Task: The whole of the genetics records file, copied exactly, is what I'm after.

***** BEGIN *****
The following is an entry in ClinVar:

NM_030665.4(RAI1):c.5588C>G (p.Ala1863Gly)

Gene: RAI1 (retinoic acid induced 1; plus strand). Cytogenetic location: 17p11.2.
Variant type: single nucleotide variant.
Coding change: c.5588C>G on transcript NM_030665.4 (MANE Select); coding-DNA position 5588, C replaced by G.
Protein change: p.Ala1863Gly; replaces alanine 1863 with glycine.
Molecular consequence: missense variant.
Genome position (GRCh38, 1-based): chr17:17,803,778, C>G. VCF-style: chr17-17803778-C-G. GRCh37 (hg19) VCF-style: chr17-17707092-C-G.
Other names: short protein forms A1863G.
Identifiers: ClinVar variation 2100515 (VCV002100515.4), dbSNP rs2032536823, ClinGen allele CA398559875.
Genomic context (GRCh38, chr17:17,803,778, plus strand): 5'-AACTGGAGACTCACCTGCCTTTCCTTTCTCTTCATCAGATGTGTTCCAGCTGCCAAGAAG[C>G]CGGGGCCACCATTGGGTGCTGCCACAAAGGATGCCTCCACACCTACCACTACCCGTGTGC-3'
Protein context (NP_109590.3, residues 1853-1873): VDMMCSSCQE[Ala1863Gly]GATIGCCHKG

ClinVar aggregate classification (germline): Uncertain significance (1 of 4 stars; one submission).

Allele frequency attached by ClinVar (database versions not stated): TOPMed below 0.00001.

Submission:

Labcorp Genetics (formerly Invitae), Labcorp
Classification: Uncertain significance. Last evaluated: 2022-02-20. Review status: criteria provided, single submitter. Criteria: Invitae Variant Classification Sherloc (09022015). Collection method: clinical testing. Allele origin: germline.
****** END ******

The following is an entry in ClinVar:

NM_030665.4(RAI1):c.5588C>G (p.Ala1863Gly)

Gene: RAI1 (retinoic acid induced 1; plus strand). Cytogenetic location: 17p11.2.
Variant type: single nucleotide variant.
Coding change: c.5588C>G on transcript NM_030665.4 (MANE Select); coding-DNA position 5588, C replaced by G.
Protein change: p.Ala1863Gly; replaces alanine 1863 with glycine.
Molecular consequence: missense variant.
Genome position (GRCh38, 1-based): chr17:17,803,778, C>G. VCF-style: chr17-17803778-C-G. GRCh37 (hg19) VCF-style: chr17-17707092-C-G.
Other names: short protein forms A1863G.
Identifiers: ClinVar variation 2100515 (VCV002100515.4), dbSNP rs2032536823, ClinGen allele CA398559875.
Genomic context (GRCh38, chr17:17,803,778, plus strand): 5'-AACTGGAGACTCACCTGCCTTTCCTTTCTCTTCATCAGATGTGTTCCAGCTGCCAAGAAG[C>G]CGGGGCCACCATTGGGTGCTGCCACAAAGGATGCCTCCACACCTACCACTACCCGTGTGC-3'
Protein context (NP_109590.3, residues 1853-1873): VDMMCSSCQE[Ala1863Gly]GATIGCCHKG

ClinVar aggregate classification (germline): Uncertain significance (1 of 4 stars; one submission).

Allele frequency attached by ClinVar (database versions not stated): TOPMed below 0.00001.

Submission:

Labcorp Genetics (formerly Invitae), Labcorp
Classification: Uncertain significance. Last evaluated: 2022-02-20. Review status: criteria provided, single submitter. Criteria: Invitae Variant Classification Sherloc (09022015). Collection method: clinical testing. Allele origin: germline.